To differentiate this Practice Quiz, I distribute it to all students, and then I ask them to determine which sections they feel that they can master. I ask them to indicate this with a star. I tell them that I will circulate and check to see whether I agree with their assessment.
I tell them: “The goal is for you to choose sections that are neither too easy nor too hard—which sections will be worthwhile for you to focus on today? Which sections can you master to show me your full understanding of this unit?” Obviously this is the kind of flexibility that requires accountability, so I also tell them, “If you obviously underestimate yourself, then I will make the decision for you. Earn my trust and respect by making a thoughtful choice.” After this, I also circulate to check in with each student, asking them sometimes to add another section or two to challenge themselves, or telling them that they have chosen some sections that are obviously too easy for them.
When using this kind of flexible assessment approach, I think it is important to be transparent about my motives, by saying something like:
I am not sure if it is a good idea or not to let you choose your sections for the assessment. My goal is for you to be able to focus on what you really understand, so that you can feel successful and really master the content, and also for you to challenge yourself and not waste time doing problems that are obviously too easy. I want to try this but if it seems like you are choosing problems thoughtlessly or trying to be lazy, then I will take away this flexibility and assign you even more sections.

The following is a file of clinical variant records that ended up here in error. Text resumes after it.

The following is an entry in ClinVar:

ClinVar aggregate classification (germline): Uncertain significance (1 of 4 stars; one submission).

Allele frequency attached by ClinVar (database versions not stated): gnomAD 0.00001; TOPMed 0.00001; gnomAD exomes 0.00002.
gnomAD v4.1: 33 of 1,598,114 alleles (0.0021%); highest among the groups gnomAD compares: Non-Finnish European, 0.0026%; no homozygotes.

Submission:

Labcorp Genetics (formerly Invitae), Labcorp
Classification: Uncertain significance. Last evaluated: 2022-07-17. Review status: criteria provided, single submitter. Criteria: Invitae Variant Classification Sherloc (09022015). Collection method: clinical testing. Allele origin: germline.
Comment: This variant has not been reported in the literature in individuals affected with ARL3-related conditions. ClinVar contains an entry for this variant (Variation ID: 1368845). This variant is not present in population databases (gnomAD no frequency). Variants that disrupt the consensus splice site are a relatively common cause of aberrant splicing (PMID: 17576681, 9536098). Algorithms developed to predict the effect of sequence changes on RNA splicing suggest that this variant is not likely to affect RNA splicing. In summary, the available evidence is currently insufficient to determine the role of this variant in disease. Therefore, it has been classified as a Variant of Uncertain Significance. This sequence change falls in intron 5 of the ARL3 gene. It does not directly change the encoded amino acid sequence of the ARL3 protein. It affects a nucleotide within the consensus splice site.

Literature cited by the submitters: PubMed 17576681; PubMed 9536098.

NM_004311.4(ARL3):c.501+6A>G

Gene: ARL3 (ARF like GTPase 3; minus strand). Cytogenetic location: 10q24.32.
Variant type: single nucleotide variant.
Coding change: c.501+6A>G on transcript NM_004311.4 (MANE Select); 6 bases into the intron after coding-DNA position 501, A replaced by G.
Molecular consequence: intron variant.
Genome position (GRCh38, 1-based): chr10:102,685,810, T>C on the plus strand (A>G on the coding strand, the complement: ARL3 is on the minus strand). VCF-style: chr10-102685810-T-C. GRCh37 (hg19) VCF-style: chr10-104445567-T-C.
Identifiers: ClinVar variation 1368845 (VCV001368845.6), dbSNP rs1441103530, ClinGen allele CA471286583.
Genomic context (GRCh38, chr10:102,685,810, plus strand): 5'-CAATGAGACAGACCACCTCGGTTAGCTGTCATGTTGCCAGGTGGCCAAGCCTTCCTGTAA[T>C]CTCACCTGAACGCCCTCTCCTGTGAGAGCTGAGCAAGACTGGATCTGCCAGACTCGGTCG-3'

It doesn't always work perfectly, but I have found that over time, this approach actually gets students to hold themselves to a much higher standard of comprehension than a less flexible approach.
As with any unit, I find that by the end I have a good fraction of students who have basically fully mastered the skills (even at the most challenging level) of the unit. I distributed these Interesting Cubic Function Problems so that my students who felt that they had mastered the content on the practice quiz would still have a challenge to work on.
I allow all of my students to assess themselves and determine whether or not they want to tackle these problems. If I see students working on these challenge problems when I don’t think they have mastered the basic content of the practice quiz, I ask them to show me how to do a few problems so that we can both make sure they fully understand. On the other hand, when I see students who have probably already mastered the skills of the practice test still working on it, I ask them if they feel that they really want that extra practice, or if they want to push themselves. Students don’t always choose for themselves what I would choose for them, but I want to initiate these dialogues as much as possible so that they can be aware of the factors affecting their decision.
Each one of these problems (except perhaps #4) can take a bunch of time and warrant a hearty investigation. I generally have only a few students who choose to take these on, but as much as possible I try to check in with these students to help them think of strategies that they can use in their process.